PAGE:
Posted by: Fr Chris | September 14, 2018

The Holy Cross and Our Situation Today

September 14, 2018

Today’s official feast day title is The Exaltation of the Holy and Life-Giving Cross.  This reflects the paradox that Saint Paul writes about – the Cross is a stumbling block to pagans, Jews, Muslims, nonbelievers of all kinds. Why would a merciful and loving God require the death of His Divine and Human Son in such a terrible way?

Ave Crux, Spes Unica! is an old Latin phrase: Hail O Cross, our unique hope! The instrument of death becomes an instrument of salvation. In imperial Japan, they crucified people who were discovered to be secret Catholics, part of a network of faithful that waited nearly 200 years for Catholic missionaries to return. In the Soviet Gulag, there were cases of priests nailed to doors and then doused with water in the middle of winter, leaving them crucified and frozen to death. Muslims routinely call Christians as Worshippers of the Cross.  In the recent upsurge of Islamic fundamentalism, many Christians have been crucified on church doors or along the roads to punish them for continuing to believe in Jesus  Christ, and to frighten remaining  Christians into converting. In all of these examples and more, the Cross on which Jesus died has been used by  pagan, communist, and Muslim regimes to frighten people, where instead it simply increased their resolve to imitate their Savior by accepting such a death in His honor, confident of what awaited them after death.

The original Cross is said to have been buried, and Saint Helen to have been directed to it during excavations of Jerusalem in the early 300s. A sick person who touched the cross was cured, but when a funeral procession went by, Helen had them stopped and touched the cross to the corpse. The man immediately came back to life. The instrument of death gives life and healing, both literally in these two cases but also spiritually and psychologically for millions over the last twenty centuries.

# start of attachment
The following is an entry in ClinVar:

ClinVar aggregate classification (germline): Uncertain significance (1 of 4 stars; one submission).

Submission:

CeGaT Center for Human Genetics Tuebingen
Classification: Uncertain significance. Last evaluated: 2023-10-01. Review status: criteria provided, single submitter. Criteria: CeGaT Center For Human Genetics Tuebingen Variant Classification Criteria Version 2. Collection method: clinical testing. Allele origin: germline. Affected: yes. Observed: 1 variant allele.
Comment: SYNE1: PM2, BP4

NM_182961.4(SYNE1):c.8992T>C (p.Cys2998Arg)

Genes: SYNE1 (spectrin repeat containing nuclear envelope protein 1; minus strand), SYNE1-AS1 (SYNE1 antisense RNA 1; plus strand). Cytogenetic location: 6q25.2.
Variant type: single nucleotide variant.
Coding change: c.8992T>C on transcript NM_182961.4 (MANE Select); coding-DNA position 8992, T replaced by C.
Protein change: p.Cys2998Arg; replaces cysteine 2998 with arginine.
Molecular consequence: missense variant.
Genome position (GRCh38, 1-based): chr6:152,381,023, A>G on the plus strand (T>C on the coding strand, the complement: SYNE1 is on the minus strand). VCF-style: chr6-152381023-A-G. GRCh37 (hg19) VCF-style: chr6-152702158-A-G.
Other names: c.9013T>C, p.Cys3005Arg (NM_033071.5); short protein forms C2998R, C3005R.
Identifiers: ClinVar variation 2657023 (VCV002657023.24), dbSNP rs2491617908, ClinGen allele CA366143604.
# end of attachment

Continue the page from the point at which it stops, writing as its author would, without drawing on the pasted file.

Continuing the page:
The Gospel tells us that Jesus was crucified outside the walls of the city – that was a death reserved for the worst criminals. The Jewish leadership wanted to get rid of Him and His miracles, His challenges to their authority, His constant call to conversion. The Romans were the only ones with the authority to kill him, and do so because the procurator is too weak to stand up for the authentic truth. The apostles take off, except for the youngest, who stands with the Blessed Mother and the other women. We must be willing to stand at the Cross in our lives, with St. John and Mary and the others – we can’t run away. From the Cross comes the Church and we are staying with this Church founded by Jesus Christ, not by some ordinary guy who wants to make his own theology.

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Jesus dies in order to bring salvation to the entire world, not only the Jews.  The cross is a door. Through it we will find redemption and God’s abiding love. Stay stuck in front of it and we may be moved by Christ’s great suffering, but not find the resurrection. Saint Edith Stein wrote that we must embrace the Cross, go into the Cross, and only then will we find the power of God on the other side. In His death, which He willingly went to, Jesus makes the weak strong, makes sinners into holy people. Jesus defeats death itself, conquering Satan and all his wicked plots, to emerge triumphant as the king of kings, the risen Lord.